Officials say the Defense Department’s multibillion Defense Enterprise Office Solutions contract is expected to be bid out in the fourth quarter of this fiscal year.
Much of the oxygen in the federal contracting community has gone to the Pentagon’s Joint Enterprise Defense Infrastructure contract in recent months, but the Pentagon is very close to bidding out a second major cloud contract that may rival it in size.
Defense officials said last month that the Defense Enterprise Office Solution acquisition, valued at approximately $8 billion, could be bid out later this month, with an expected award issued by the second quarter of 2019. The contract will have a five-year base period with five one-year options.
DEOS is the Pentagon’s attempt to “unify and modernize” some of its legacy systems, including enterprise email, collaboration services, voice and video services, messaging, content management and other productivity capabilities for more than 3.5 million users.
Brian Herman, the Defense Information Systems Agency’s unified capabilities portfolio manager, said the Pentagon isn’t interested in developing new capabilities but rather wants to take advantage of existing commercial capabilities in use across industry today.
“Our goal is to take the capabilities that are available now, change the way we work to take advantage of these commercial services, and receive all of the upgrades and improvements that industry brings to their commercial customers,” said Herman, speaking at the Armed Forces Communications and Electronics Association’s Defensive Cyber Operations Symposium in Baltimore May 16.
In the commercial world, many companies have opted for cloud-based delivery of collaborative and email services. Delivered at scale across the Defense Department’s massive enterprise,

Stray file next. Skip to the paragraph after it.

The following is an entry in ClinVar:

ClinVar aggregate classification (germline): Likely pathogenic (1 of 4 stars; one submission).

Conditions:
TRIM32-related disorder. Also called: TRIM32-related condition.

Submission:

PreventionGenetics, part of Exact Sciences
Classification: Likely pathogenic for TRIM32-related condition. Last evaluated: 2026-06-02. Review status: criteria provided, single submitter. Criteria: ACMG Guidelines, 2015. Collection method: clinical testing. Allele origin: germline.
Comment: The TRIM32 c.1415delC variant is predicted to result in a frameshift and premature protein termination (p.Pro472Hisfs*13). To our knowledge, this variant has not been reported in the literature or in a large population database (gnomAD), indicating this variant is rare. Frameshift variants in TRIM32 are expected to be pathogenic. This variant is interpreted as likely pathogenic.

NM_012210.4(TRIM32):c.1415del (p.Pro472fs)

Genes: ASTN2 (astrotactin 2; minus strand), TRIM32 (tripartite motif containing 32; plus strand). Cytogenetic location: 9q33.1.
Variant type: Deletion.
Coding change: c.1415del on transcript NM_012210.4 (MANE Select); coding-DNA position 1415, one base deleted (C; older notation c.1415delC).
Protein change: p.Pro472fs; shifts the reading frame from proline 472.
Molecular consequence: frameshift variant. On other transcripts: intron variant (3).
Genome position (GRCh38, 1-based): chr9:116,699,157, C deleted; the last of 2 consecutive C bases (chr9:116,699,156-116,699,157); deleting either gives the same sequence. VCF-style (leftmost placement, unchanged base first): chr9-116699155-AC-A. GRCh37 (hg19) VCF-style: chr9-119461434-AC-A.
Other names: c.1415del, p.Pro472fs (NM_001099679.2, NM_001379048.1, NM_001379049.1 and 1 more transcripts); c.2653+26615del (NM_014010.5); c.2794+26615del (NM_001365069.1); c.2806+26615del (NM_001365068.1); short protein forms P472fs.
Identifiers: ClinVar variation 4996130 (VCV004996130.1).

Herman said the approach could significantly reduce costs and improve security and efficiency. DEOS could eventually replace the Defense Enterprise Email, Defense Collaboration Services, and Defense Enterprise Portal Service, and potentially other legacy systems currently maintained by the Pentagon’s IT wing.
“We’ve had feedback from the DOD management, financial, and technical leaders. They’ve looked at the services used by [DOD agencies] and said, ‘You need to change the way you use these services. It’s no longer necessary for every application to be on your desktop. Perhaps you can have web-based access to some of these capabilities and both improve the security and reduce the cost of these capabilities,” Herman said.
DEOS will offer services through the Pentagon’s unclassified and classified networks, meaning potential bidders must have provisional authorization to operate at Impact Level 5 to bid on it. Currently, only a few cloud service providers, including Microsoft, IBM, Amazon Web Services and General Dynamics, have achieved this status.
Meanwhile, the Pentagon has not yet released a final solicitation for JEDI, which some industry estimates have pegged at $10 billion. The contract has drawn scrutiny from industry and Congress because of the Defense Department’s decision to award it to a single cloud service provider. Initially expected to be released in mid-May for industry consideration, it has been delayed indefinitely.